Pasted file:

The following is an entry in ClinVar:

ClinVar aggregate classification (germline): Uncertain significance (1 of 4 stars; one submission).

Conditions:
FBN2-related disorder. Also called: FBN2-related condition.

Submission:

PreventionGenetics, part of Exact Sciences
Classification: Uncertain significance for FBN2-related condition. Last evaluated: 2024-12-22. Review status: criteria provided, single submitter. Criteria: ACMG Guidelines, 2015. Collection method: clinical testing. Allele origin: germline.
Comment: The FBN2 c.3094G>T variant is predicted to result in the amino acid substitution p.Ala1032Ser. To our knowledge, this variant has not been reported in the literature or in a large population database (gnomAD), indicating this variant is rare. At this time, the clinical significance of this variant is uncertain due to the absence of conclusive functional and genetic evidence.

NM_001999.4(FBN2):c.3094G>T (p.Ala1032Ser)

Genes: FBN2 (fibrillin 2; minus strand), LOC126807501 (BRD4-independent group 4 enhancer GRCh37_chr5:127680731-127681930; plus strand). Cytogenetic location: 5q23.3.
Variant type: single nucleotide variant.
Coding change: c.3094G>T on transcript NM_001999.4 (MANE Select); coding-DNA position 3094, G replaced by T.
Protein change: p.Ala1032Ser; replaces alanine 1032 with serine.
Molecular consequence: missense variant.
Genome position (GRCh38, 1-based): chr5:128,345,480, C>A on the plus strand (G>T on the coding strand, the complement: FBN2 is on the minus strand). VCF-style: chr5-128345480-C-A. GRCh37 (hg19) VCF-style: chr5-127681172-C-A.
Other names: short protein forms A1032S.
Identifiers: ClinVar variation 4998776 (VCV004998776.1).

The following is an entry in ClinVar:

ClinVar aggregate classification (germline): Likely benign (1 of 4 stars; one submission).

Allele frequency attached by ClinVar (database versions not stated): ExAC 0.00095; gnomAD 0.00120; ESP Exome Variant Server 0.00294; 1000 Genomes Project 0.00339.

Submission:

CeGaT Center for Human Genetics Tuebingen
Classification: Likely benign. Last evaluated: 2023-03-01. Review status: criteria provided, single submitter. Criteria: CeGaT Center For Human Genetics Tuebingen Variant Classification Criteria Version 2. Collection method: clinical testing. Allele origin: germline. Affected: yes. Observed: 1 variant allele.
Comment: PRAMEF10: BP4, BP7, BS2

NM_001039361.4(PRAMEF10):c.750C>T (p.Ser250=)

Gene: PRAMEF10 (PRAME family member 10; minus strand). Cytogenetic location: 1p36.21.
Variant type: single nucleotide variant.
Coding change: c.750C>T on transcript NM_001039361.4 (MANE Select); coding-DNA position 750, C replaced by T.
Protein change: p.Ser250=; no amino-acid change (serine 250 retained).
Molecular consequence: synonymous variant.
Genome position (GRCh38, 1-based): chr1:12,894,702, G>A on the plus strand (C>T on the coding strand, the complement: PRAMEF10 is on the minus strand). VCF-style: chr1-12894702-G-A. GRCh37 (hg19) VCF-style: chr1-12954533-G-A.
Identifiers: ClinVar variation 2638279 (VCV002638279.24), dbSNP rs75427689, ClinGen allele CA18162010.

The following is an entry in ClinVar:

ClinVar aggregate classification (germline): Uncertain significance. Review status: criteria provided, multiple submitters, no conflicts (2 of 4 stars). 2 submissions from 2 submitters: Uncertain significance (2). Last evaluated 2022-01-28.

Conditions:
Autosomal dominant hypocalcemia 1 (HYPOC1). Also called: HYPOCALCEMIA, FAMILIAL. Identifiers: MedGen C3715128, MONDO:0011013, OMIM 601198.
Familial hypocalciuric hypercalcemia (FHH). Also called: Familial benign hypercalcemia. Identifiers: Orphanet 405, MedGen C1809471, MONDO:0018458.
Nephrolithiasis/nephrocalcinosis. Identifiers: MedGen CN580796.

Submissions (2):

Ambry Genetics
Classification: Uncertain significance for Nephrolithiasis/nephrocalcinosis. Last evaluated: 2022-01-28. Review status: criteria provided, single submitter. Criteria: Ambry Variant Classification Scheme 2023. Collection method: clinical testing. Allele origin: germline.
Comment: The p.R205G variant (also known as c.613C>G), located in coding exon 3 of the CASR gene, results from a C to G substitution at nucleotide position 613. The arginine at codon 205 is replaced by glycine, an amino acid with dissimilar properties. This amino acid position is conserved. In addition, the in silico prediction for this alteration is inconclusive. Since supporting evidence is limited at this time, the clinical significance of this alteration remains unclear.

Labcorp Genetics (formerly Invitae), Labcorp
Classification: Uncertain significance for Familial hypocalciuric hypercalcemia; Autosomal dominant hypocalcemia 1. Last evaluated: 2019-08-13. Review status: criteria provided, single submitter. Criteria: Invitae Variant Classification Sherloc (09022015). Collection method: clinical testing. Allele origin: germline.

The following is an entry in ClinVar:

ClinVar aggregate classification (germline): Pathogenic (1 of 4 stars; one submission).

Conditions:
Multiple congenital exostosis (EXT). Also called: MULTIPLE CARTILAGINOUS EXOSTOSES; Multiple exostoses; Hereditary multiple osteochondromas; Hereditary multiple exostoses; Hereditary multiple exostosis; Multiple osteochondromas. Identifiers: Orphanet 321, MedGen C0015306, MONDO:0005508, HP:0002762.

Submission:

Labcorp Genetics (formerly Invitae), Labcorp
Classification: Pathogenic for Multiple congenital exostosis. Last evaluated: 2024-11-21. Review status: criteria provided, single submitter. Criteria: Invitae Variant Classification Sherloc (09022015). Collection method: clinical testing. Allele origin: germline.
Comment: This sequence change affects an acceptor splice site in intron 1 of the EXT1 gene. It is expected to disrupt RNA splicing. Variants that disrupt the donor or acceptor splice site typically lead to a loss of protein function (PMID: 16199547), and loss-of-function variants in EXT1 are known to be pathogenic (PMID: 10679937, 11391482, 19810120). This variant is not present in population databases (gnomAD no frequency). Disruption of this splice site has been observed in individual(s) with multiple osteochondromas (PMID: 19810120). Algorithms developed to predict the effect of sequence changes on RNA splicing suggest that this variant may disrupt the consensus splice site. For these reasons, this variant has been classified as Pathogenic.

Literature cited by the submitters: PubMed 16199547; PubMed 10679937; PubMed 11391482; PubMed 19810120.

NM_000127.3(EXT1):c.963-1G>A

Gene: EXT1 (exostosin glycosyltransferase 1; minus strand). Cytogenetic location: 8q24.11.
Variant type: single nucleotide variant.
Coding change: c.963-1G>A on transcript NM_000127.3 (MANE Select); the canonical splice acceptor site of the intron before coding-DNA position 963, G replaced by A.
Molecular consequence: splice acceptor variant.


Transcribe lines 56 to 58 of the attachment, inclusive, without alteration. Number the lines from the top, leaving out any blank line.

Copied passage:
Variant type: single nucleotide variant.
Coding change: c.963-1G>A on transcript NM_000127.3 (MANE Select); the canonical splice acceptor site of the intron before coding-DNA position 963, G replaced by A.
Molecular consequence: splice acceptor variant.